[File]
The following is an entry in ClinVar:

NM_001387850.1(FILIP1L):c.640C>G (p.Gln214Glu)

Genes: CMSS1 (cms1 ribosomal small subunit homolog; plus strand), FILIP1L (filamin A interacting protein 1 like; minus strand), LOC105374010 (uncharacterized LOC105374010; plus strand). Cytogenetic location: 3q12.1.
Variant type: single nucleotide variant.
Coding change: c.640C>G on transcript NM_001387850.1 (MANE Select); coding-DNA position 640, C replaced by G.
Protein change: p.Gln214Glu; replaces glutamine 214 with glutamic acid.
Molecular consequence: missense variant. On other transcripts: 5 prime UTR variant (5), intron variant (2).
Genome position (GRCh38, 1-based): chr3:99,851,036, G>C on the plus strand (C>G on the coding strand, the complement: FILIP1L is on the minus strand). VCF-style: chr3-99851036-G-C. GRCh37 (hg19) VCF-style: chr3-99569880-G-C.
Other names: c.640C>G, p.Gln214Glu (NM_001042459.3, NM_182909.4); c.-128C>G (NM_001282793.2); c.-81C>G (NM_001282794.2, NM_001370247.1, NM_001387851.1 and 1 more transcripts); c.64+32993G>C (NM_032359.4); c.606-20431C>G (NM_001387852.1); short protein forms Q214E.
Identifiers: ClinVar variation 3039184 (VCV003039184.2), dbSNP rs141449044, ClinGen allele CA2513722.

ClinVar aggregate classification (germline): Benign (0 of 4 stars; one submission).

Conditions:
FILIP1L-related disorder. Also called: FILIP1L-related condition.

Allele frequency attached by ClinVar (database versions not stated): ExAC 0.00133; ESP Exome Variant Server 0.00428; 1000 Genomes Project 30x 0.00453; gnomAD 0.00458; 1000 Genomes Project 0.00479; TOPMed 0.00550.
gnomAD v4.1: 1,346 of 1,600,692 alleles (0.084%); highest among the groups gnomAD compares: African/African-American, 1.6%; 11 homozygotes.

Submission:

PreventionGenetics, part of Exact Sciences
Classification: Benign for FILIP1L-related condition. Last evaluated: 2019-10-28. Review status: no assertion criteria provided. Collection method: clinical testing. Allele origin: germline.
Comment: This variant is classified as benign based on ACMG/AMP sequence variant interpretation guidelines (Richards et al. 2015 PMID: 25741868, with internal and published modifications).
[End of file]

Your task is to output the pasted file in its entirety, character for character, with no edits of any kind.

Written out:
The following is an entry in ClinVar:

NM_001387850.1(FILIP1L):c.640C>G (p.Gln214Glu)

Genes: CMSS1 (cms1 ribosomal small subunit homolog; plus strand), FILIP1L (filamin A interacting protein 1 like; minus strand), LOC105374010 (uncharacterized LOC105374010; plus strand). Cytogenetic location: 3q12.1.
Variant type: single nucleotide variant.
Coding change: c.640C>G on transcript NM_001387850.1 (MANE Select); coding-DNA position 640, C replaced by G.
Protein change: p.Gln214Glu; replaces glutamine 214 with glutamic acid.
Molecular consequence: missense variant. On other transcripts: 5 prime UTR variant (5), intron variant (2).
Genome position (GRCh38, 1-based): chr3:99,851,036, G>C on the plus strand (C>G on the coding strand, the complement: FILIP1L is on the minus strand). VCF-style: chr3-99851036-G-C. GRCh37 (hg19) VCF-style: chr3-99569880-G-C.
Other names: c.640C>G, p.Gln214Glu (NM_001042459.3, NM_182909.4); c.-128C>G (NM_001282793.2); c.-81C>G (NM_001282794.2, NM_001370247.1, NM_001387851.1 and 1 more transcripts); c.64+32993G>C (NM_032359.4); c.606-20431C>G (NM_001387852.1); short protein forms Q214E.
Identifiers: ClinVar variation 3039184 (VCV003039184.2), dbSNP rs141449044, ClinGen allele CA2513722.

ClinVar aggregate classification (germline): Benign (0 of 4 stars; one submission).

Conditions:
FILIP1L-related disorder. Also called: FILIP1L-related condition.

Allele frequency attached by ClinVar (database versions not stated): ExAC 0.00133; ESP Exome Variant Server 0.00428; 1000 Genomes Project 30x 0.00453; gnomAD 0.00458; 1000 Genomes Project 0.00479; TOPMed 0.00550.
gnomAD v4.1: 1,346 of 1,600,692 alleles (0.084%); highest among the groups gnomAD compares: African/African-American, 1.6%; 11 homozygotes.

Submission:

PreventionGenetics, part of Exact Sciences
Classification: Benign for FILIP1L-related condition. Last evaluated: 2019-10-28. Review status: no assertion criteria provided. Collection method: clinical testing. Allele origin: germline.
Comment: This variant is classified as benign based on ACMG/AMP sequence variant interpretation guidelines (Richards et al. 2015 PMID: 25741868, with internal and published modifications).